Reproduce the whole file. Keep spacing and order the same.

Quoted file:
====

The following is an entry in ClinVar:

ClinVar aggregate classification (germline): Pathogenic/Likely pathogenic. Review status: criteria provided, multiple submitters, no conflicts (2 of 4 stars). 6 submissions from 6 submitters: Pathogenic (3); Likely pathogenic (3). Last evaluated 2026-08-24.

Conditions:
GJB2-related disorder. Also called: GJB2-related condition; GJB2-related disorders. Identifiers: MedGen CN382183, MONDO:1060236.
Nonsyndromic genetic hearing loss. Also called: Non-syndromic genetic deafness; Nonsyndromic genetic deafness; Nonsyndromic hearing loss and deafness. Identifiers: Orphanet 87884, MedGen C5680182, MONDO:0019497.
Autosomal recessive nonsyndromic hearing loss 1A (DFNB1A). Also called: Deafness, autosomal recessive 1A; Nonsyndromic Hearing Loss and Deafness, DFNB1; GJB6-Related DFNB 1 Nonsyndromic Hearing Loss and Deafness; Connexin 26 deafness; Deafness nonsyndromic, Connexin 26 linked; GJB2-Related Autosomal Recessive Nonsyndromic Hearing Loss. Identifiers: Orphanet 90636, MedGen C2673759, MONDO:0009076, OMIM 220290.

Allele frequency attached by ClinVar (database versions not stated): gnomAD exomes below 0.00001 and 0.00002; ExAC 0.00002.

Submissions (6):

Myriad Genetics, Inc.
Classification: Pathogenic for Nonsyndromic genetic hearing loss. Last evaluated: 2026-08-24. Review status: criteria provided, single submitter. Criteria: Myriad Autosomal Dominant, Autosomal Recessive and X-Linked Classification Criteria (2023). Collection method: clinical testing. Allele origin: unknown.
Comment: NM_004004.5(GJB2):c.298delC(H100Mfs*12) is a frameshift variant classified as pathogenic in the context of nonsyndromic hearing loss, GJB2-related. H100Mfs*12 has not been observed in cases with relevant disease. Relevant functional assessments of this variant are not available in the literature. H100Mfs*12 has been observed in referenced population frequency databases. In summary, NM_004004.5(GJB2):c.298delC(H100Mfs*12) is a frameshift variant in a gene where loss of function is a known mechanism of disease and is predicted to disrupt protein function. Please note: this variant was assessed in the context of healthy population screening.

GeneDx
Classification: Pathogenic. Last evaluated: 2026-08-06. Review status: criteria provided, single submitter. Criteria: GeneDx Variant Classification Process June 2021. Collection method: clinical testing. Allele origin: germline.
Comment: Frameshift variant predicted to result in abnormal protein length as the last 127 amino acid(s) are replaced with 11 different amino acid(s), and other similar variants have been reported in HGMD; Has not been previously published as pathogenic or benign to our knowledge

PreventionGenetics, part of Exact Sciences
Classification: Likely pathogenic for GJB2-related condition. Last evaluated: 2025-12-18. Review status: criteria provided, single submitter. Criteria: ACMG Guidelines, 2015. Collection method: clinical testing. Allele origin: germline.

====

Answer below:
The following is an entry in ClinVar:

ClinVar aggregate classification (germline): Pathogenic/Likely pathogenic. Review status: criteria provided, multiple submitters, no conflicts (2 of 4 stars). 6 submissions from 6 submitters: Pathogenic (3); Likely pathogenic (3). Last evaluated 2026-08-24.

Conditions:
GJB2-related disorder. Also called: GJB2-related condition; GJB2-related disorders. Identifiers: MedGen CN382183, MONDO:1060236.
Nonsyndromic genetic hearing loss. Also called: Non-syndromic genetic deafness; Nonsyndromic genetic deafness; Nonsyndromic hearing loss and deafness. Identifiers: Orphanet 87884, MedGen C5680182, MONDO:0019497.
Autosomal recessive nonsyndromic hearing loss 1A (DFNB1A). Also called: Deafness, autosomal recessive 1A; Nonsyndromic Hearing Loss and Deafness, DFNB1; GJB6-Related DFNB 1 Nonsyndromic Hearing Loss and Deafness; Connexin 26 deafness; Deafness nonsyndromic, Connexin 26 linked; GJB2-Related Autosomal Recessive Nonsyndromic Hearing Loss. Identifiers: Orphanet 90636, MedGen C2673759, MONDO:0009076, OMIM 220290.

Allele frequency attached by ClinVar (database versions not stated): gnomAD exomes below 0.00001 and 0.00002; ExAC 0.00002.

Submissions (6):

Myriad Genetics, Inc.
Classification: Pathogenic for Nonsyndromic genetic hearing loss. Last evaluated: 2026-08-24. Review status: criteria provided, single submitter. Criteria: Myriad Autosomal Dominant, Autosomal Recessive and X-Linked Classification Criteria (2023). Collection method: clinical testing. Allele origin: unknown.
Comment: NM_004004.5(GJB2):c.298delC(H100Mfs*12) is a frameshift variant classified as pathogenic in the context of nonsyndromic hearing loss, GJB2-related. H100Mfs*12 has not been observed in cases with relevant disease. Relevant functional assessments of this variant are not available in the literature. H100Mfs*12 has been observed in referenced population frequency databases. In summary, NM_004004.5(GJB2):c.298delC(H100Mfs*12) is a frameshift variant in a gene where loss of function is a known mechanism of disease and is predicted to disrupt protein function. Please note: this variant was assessed in the context of healthy population screening.

GeneDx
Classification: Pathogenic. Last evaluated: 2026-08-06. Review status: criteria provided, single submitter. Criteria: GeneDx Variant Classification Process June 2021. Collection method: clinical testing. Allele origin: germline.
Comment: Frameshift variant predicted to result in abnormal protein length as the last 127 amino acid(s) are replaced with 11 different amino acid(s), and other similar variants have been reported in HGMD; Has not been previously published as pathogenic or benign to our knowledge

PreventionGenetics, part of Exact Sciences
Classification: Likely pathogenic for GJB2-related condition. Last evaluated: 2025-12-18. Review status: criteria provided, single submitter. Criteria: ACMG Guidelines, 2015. Collection method: clinical testing. Allele origin: germline.